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A Quarterly Journal
Jeffrey Woodward, Founder & General Editor
Volume 6, Number 2, June 2012

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William Guthrie
Mesa, Arizona, USA


In Canyon de Chelly

Is it too late . . . are all the secrets lost? What of our Native American brothers and the stories their oral histories chronicle—might those enlighten mankind? Each time I stand on the desert floor in this land of shimmering waves and shifting sands . . . and look up, high up those sleek sandstone walls to where they built their shelters, I am haunted by mysteries of the past, of the people anthropologists call Anasazi.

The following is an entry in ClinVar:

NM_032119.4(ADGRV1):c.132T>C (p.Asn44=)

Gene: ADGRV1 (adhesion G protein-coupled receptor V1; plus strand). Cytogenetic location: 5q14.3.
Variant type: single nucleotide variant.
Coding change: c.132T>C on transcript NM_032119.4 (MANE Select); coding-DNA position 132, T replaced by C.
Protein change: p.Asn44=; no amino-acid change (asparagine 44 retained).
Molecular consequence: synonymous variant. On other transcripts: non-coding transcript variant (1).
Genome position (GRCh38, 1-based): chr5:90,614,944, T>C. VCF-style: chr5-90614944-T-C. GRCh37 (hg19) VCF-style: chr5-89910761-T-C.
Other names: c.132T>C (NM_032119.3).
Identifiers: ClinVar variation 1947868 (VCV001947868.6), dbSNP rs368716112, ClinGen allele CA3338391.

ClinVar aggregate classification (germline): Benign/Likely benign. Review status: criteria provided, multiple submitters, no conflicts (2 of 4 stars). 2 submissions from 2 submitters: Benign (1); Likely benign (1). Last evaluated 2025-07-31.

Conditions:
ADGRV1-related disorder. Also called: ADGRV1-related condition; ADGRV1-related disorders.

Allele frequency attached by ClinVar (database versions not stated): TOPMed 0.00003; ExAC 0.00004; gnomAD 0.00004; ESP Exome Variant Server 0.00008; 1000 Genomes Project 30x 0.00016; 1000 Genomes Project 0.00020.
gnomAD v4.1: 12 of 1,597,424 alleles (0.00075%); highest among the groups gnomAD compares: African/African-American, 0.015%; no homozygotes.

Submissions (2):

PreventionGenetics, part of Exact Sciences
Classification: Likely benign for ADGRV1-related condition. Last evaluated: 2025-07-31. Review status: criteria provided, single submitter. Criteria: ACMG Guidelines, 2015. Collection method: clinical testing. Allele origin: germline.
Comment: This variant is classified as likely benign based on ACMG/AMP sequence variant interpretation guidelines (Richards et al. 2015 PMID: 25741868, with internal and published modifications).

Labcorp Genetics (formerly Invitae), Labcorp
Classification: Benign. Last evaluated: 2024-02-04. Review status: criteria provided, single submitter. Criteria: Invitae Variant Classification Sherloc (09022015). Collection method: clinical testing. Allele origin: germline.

a golden ocean
wild grasses wave
at ghosts

Perhaps as he sat by his fire developing and improving his weapons or creating implements to coerce existence from this arid, stingy land, the one who came before might have given a thought of me, that phantom in the smoke of his fire.

tendril of smoke
eye blink
life spirals

In this place where the mystery of life teems on every wisp of breeze, where wild mustangs travel through a land hardly altered in a thousand years, where the sun's rays charge every breath of air with expectation, I stand quietly and listen.

old ones whisper
sirocco
a dove cries

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